ISBN-10:
0470414693
ISBN-13:
9780470414699
Pub. Date:
12/21/2010
Publisher:
Wiley
Building Software for Simulation: Theory and Algorithms, with Applications in C++ / Edition 1

Building Software for Simulation: Theory and Algorithms, with Applications in C++ / Edition 1

by James J. Nutaro
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Product Details

ISBN-13: 9780470414699
Publisher: Wiley
Publication date: 12/21/2010
Pages: 360
Sales rank: 1,132,426
Product dimensions: 6.30(w) x 9.30(h) x 1.00(d)

About the Author

JAMES J. NUTARO, PhD, is an adjunct faculty member at the University of Tennessee in Knoxville and a member of the research staff at Oak Ridge National Laboratory. He has developed simulation software used by industrial, academic, and research organizations including Raytheon, Northrop Grumman, Intel, and several universities. Nutaro has published articles on modeling and simulation in ACM and IEEE journals. He is Associate Editor for SIMULATION: Transactions of the Society for Computer Simulation International as well as for ACM Transactions on Modeling and Computer Simulation, and is a member of the IEEE.

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Table of Contents

PREFACE.

1 INTRODUCTION.

1.1 Elements of a Software Architecture.

1.2 Systems Concepts as an Architectural Foundation.

1.3 Summary.

1.4 Organization of the Book.

2 FIRST EXAMPLE: SIMULATING A ROBOTIC TANK.

2.1 Functional Modeling.

2.2 A Robotic Tank.

2.2.1 Equations of Motion.

2.2.2 Motors, Gearbox, and Tracks.

2.2.3 Complete Model of the Tank's Continuous Dynamics.

2.2.4 The Computer.

2.2.5 Complete Model of the Tank.

2.3 Design of the Tank Simulator.

2.4 Experiments.

2.5 Summary.

3 DISCRETE-TIME SYSTEMS.

3.1 Atomic Models.

3.1.1 Trajectories.

3.1.2 The State Transition and Output Function.

3.1.3 Two Examples of Atomic, Discrete-Time Models.

3.1.4 Systems with Bags for Input and Output.

3.1.5 A Simulator for Atomic Models.

3.2 Network Models.

3.2.1 The Parts of a Network Model.

3.2.2 The Resultant of a Network Model.

3.2.3 An Example of a Network Model and Its Resultant.

3.2.4 Simulating the Resultant.

3.3 A Simulator for Discrete-Time Systems.

3.4 Mealy/Moore-Type Systems.

3.5 Cellular Automata.

3.6 Summary.

4 DISCRETE-EVENT SYSTEMS.

4.1 Atomic Models.

4.1.1 Time and Trajectories.

4.1.2 The State Transition Function.

4.1.3 The Output Function.

4.1.4 Legitimate Systems.

4.1.5 An Example of an Atomic Model.

4.1.6 The Interrupt Handler in the Robotic Tank.

4.1.7 Systems with Bags for Input and Output.

4.1.8 A Simulator for Atomic Models.

4.1.9 Simulating the Interrupt Handler.

4.2 Network Models.

4.2.1 The Parts of a Network Model.

4.2.2 The Resultant of a Network Model.

4.2.3 An Example of a Network Model and Its Resultant.

4.2.4 Simulating the Resultant.

4.3 A Simulator for Discrete-Event Systems.

4.3.1 The Event Schedule.

4.3.2 The Bag.

4.3.3 The Simulation Engine.

4.4 The Computer in the Tank.

4.5 Cellular Automata Revisited.

4.6 Summary.

5 HYBRID SYSTEMS.

5.1 An Elementary Hybrid System.

5.2 Networks of Continuous Systems.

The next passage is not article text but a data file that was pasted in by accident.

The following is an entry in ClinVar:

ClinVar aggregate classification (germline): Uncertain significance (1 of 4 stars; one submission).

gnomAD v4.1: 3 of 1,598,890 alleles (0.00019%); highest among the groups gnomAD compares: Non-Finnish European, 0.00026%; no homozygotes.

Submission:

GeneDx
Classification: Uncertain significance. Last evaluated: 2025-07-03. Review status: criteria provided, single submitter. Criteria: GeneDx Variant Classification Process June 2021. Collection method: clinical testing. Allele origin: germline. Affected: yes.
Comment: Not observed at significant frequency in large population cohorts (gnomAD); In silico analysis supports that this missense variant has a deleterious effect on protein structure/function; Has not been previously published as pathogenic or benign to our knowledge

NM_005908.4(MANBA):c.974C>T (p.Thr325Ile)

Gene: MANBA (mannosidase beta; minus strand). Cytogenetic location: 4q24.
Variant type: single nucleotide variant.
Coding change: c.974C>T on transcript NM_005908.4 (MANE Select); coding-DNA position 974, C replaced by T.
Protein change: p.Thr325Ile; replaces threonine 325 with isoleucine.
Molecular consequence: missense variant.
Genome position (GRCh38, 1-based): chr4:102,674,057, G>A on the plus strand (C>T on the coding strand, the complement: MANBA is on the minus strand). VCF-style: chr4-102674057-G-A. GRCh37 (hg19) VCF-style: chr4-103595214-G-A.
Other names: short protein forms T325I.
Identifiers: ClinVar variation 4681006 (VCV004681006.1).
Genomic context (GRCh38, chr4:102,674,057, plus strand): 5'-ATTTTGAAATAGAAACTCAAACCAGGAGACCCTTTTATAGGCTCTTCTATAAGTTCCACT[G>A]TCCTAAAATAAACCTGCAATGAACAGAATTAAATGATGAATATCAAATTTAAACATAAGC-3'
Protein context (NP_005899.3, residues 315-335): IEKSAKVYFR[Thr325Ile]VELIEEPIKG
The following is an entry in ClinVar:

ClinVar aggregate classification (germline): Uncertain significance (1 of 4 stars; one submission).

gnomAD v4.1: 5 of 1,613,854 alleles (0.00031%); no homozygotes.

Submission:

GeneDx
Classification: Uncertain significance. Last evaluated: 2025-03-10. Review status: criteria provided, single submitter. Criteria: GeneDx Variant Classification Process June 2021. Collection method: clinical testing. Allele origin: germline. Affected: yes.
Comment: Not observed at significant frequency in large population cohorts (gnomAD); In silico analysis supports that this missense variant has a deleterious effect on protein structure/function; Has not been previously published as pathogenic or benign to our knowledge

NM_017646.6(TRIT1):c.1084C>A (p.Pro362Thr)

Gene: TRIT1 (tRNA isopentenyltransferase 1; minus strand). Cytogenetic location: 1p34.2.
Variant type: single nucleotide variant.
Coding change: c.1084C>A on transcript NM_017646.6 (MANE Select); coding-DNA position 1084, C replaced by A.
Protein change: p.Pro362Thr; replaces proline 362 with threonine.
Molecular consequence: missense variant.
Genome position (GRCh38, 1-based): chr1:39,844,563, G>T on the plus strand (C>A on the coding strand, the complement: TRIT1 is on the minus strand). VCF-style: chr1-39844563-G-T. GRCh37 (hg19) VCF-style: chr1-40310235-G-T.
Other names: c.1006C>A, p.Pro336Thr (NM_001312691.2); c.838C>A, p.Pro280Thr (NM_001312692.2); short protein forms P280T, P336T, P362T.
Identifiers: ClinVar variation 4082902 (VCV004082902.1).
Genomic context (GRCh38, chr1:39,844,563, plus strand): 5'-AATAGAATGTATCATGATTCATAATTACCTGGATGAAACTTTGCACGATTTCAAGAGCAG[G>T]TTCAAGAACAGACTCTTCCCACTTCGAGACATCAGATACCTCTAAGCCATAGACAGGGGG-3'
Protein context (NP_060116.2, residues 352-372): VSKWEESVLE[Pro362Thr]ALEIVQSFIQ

5.3 Hybrid Models as Discrete-Event Systems.

5.4 Numerical Simulation of Hybrid Systems.

5.5 A Simulator for Hybrid Systems.

5.6 Interactive Simulation of the Robotic Tank.

5.6.1 Correcting the Dynamics of a Turn.

5.6.2 A Simplified Model of the Motor.

5.6.3 Updating the Display.

5.6.4 Implementing the Tank Physics.

5.7 Approximating Continuous Interaction Between Hybrid Models.

5.8 A Final Comment on Cellular Automata.

5.8.1 Differential Automata with Constant Derivatives.

5.8.2 Modeling Asynchronous Cellular Automata with Differential Automata.

5.8.3 A Homomorphism from Differential Automata to Asynchronous Cellular Automata.

5.9 Summary.

6 APPLICATIONS.

6.1 Control Through a Packet-Switched Network.

6.1.1 Model of the Pendulum and Its PID Controller.

6.1.2 Integration with an Ethernet Simulator.

6.1.3 Experiments.

6.2 Frequency Regulation in an Electrical Power System.

6.2.1 Generation.

6.2.2 Transmission Network and Electrical Loads.

6.2.3 Frequency Monitoring and Load Actuation.

6.2.4 Software Implementation.

6.2.5 Experiments.

6.3 Summary.

7 THE FUTURE.

7.1 Simulation Programming Languages.

7.2 Parallel Computing and Discrete-Event Simulation.

7.3 The Many Forms of Discrete Systems and Their Simulators.

7.4 Other Facets of Modeling and Simulation.

APPENDIX A DESIGN AND TEST OF SIMULATIONS.

A.1 Decomposing a Model.

A.1.1 Bottom-Up Testing.

A.1.2 Invariants and Assertions.

A.2 Input and Output Objects.

A.2.1 Simple Structures.

A.2.2 Unions.

A.2.3 Pointers and Hierarchies of Events.

A.2.4 Mixing Strategies with Model Wrappers.

A.3 Reducing Execution Time.

APPENDIX B PARALLEL DISCRETE EVENT SIMULATION.

B.1 A Conservative Algorithm.

B.1.1 Lookahead.

B.1.2 The Algorithm.

B.2 Implementing the Algorithm with OpenMP.

B.2.1 Pragmas, Volatiles, and Locks.

B.2.2 Overview of the Simulator.

B.2.3 The LogicalProcess.

B.2.4 The MessageQ.

B.2.5 The ParSimulator.

B.3 Demonstration of Gustafson's and Amdahl's Laws.

APPENDIX C MATHEMATICAL TOPICS.

C.1 System Homomorphisms.

C.2 Sinusoidal State-Steady Analysis.

REFERENCES.

INDEX.

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